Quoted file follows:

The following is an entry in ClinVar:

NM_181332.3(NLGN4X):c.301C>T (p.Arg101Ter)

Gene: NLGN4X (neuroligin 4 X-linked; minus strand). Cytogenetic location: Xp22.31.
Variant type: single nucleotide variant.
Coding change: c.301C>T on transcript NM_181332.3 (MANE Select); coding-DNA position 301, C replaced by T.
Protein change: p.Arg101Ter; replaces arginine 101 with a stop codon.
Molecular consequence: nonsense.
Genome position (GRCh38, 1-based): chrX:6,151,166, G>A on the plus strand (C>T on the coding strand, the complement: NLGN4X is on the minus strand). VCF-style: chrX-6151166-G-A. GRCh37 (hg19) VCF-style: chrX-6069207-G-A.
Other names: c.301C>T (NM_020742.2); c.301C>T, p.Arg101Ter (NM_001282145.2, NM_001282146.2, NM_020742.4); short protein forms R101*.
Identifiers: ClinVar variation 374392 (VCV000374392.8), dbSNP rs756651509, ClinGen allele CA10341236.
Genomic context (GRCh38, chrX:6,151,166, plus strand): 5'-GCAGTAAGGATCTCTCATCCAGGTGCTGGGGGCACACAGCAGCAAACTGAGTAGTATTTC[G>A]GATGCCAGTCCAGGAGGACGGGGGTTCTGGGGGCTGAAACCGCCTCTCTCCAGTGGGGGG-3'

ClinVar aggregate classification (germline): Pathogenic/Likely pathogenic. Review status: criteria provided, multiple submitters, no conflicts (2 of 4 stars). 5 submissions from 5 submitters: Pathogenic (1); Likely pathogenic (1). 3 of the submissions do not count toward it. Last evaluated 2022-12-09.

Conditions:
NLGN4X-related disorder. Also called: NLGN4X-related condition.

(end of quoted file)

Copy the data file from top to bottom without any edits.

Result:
The following is an entry in ClinVar:

NM_181332.3(NLGN4X):c.301C>T (p.Arg101Ter)

Gene: NLGN4X (neuroligin 4 X-linked; minus strand). Cytogenetic location: Xp22.31.
Variant type: single nucleotide variant.
Coding change: c.301C>T on transcript NM_181332.3 (MANE Select); coding-DNA position 301, C replaced by T.
Protein change: p.Arg101Ter; replaces arginine 101 with a stop codon.
Molecular consequence: nonsense.
Genome position (GRCh38, 1-based): chrX:6,151,166, G>A on the plus strand (C>T on the coding strand, the complement: NLGN4X is on the minus strand). VCF-style: chrX-6151166-G-A. GRCh37 (hg19) VCF-style: chrX-6069207-G-A.
Other names: c.301C>T (NM_020742.2); c.301C>T, p.Arg101Ter (NM_001282145.2, NM_001282146.2, NM_020742.4); short protein forms R101*.
Identifiers: ClinVar variation 374392 (VCV000374392.8), dbSNP rs756651509, ClinGen allele CA10341236.
Genomic context (GRCh38, chrX:6,151,166, plus strand): 5'-GCAGTAAGGATCTCTCATCCAGGTGCTGGGGGCACACAGCAGCAAACTGAGTAGTATTTC[G>A]GATGCCAGTCCAGGAGGACGGGGGTTCTGGGGGCTGAAACCGCCTCTCTCCAGTGGGGGG-3'

ClinVar aggregate classification (germline): Pathogenic/Likely pathogenic. Review status: criteria provided, multiple submitters, no conflicts (2 of 4 stars). 5 submissions from 5 submitters: Pathogenic (1); Likely pathogenic (1). 3 of the submissions do not count toward it. Last evaluated 2022-12-09.

Conditions:
NLGN4X-related disorder. Also called: NLGN4X-related condition.